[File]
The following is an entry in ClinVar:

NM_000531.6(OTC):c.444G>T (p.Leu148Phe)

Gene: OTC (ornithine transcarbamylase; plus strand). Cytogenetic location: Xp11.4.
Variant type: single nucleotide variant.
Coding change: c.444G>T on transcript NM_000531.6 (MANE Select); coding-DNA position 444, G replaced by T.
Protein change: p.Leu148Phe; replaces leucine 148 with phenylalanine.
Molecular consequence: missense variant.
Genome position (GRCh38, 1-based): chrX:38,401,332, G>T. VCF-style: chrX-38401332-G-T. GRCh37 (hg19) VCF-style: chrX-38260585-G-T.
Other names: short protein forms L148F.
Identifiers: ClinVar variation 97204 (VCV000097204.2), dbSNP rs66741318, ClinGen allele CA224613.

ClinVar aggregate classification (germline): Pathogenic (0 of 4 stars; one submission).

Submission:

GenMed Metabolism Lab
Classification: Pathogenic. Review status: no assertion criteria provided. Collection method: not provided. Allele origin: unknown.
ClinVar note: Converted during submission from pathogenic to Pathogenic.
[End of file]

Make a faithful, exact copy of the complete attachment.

The following is an entry in ClinVar:

NM_000531.6(OTC):c.444G>T (p.Leu148Phe)

Gene: OTC (ornithine transcarbamylase; plus strand). Cytogenetic location: Xp11.4.
Variant type: single nucleotide variant.
Coding change: c.444G>T on transcript NM_000531.6 (MANE Select); coding-DNA position 444, G replaced by T.
Protein change: p.Leu148Phe; replaces leucine 148 with phenylalanine.
Molecular consequence: missense variant.
Genome position (GRCh38, 1-based): chrX:38,401,332, G>T. VCF-style: chrX-38401332-G-T. GRCh37 (hg19) VCF-style: chrX-38260585-G-T.
Other names: short protein forms L148F.
Identifiers: ClinVar variation 97204 (VCV000097204.2), dbSNP rs66741318, ClinGen allele CA224613.

ClinVar aggregate classification (germline): Pathogenic (0 of 4 stars; one submission).

Submission:

GenMed Metabolism Lab
Classification: Pathogenic. Review status: no assertion criteria provided. Collection method: not provided. Allele origin: unknown.
ClinVar note: Converted during submission from pathogenic to Pathogenic.